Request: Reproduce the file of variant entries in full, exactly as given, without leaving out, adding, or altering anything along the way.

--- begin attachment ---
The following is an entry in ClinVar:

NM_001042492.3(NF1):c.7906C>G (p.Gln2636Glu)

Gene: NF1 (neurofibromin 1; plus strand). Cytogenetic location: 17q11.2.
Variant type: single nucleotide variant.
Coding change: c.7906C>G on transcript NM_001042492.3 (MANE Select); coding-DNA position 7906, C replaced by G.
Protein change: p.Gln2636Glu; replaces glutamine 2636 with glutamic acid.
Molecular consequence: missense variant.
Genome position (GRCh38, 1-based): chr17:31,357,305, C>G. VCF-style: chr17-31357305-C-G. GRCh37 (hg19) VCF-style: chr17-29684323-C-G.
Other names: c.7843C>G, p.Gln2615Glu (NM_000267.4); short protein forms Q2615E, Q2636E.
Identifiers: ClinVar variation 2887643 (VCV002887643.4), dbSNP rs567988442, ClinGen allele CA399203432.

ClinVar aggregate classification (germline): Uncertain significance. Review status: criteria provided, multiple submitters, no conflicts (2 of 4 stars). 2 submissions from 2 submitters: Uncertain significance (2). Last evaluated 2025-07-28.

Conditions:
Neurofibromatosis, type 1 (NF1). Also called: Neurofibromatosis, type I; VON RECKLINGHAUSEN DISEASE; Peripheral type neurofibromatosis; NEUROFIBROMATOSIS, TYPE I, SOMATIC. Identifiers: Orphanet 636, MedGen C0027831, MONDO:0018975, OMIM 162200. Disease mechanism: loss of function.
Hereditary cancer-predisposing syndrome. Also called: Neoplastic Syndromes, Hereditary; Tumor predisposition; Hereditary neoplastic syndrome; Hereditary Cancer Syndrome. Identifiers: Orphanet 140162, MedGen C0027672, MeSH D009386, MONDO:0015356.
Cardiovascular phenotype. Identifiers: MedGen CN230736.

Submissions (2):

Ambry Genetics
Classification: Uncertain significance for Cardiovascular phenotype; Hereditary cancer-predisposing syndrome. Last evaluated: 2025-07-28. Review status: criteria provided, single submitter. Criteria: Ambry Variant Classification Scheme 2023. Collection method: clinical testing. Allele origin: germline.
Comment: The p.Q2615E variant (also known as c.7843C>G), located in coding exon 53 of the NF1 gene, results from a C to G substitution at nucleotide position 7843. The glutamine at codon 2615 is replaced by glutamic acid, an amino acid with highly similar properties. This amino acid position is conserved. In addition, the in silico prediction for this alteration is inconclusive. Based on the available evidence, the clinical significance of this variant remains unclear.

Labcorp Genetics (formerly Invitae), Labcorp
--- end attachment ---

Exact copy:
The following is an entry in ClinVar:

NM_001042492.3(NF1):c.7906C>G (p.Gln2636Glu)

Gene: NF1 (neurofibromin 1; plus strand). Cytogenetic location: 17q11.2.
Variant type: single nucleotide variant.
Coding change: c.7906C>G on transcript NM_001042492.3 (MANE Select); coding-DNA position 7906, C replaced by G.
Protein change: p.Gln2636Glu; replaces glutamine 2636 with glutamic acid.
Molecular consequence: missense variant.
Genome position (GRCh38, 1-based): chr17:31,357,305, C>G. VCF-style: chr17-31357305-C-G. GRCh37 (hg19) VCF-style: chr17-29684323-C-G.
Other names: c.7843C>G, p.Gln2615Glu (NM_000267.4); short protein forms Q2615E, Q2636E.
Identifiers: ClinVar variation 2887643 (VCV002887643.4), dbSNP rs567988442, ClinGen allele CA399203432.

ClinVar aggregate classification (germline): Uncertain significance. Review status: criteria provided, multiple submitters, no conflicts (2 of 4 stars). 2 submissions from 2 submitters: Uncertain significance (2). Last evaluated 2025-07-28.

Conditions:
Neurofibromatosis, type 1 (NF1). Also called: Neurofibromatosis, type I; VON RECKLINGHAUSEN DISEASE; Peripheral type neurofibromatosis; NEUROFIBROMATOSIS, TYPE I, SOMATIC. Identifiers: Orphanet 636, MedGen C0027831, MONDO:0018975, OMIM 162200. Disease mechanism: loss of function.
Hereditary cancer-predisposing syndrome. Also called: Neoplastic Syndromes, Hereditary; Tumor predisposition; Hereditary neoplastic syndrome; Hereditary Cancer Syndrome. Identifiers: Orphanet 140162, MedGen C0027672, MeSH D009386, MONDO:0015356.
Cardiovascular phenotype. Identifiers: MedGen CN230736.

Submissions (2):

Ambry Genetics
Classification: Uncertain significance for Cardiovascular phenotype; Hereditary cancer-predisposing syndrome. Last evaluated: 2025-07-28. Review status: criteria provided, single submitter. Criteria: Ambry Variant Classification Scheme 2023. Collection method: clinical testing. Allele origin: germline.
Comment: The p.Q2615E variant (also known as c.7843C>G), located in coding exon 53 of the NF1 gene, results from a C to G substitution at nucleotide position 7843. The glutamine at codon 2615 is replaced by glutamic acid, an amino acid with highly similar properties. This amino acid position is conserved. In addition, the in silico prediction for this alteration is inconclusive. Based on the available evidence, the clinical significance of this variant remains unclear.

Labcorp Genetics (formerly Invitae), Labcorp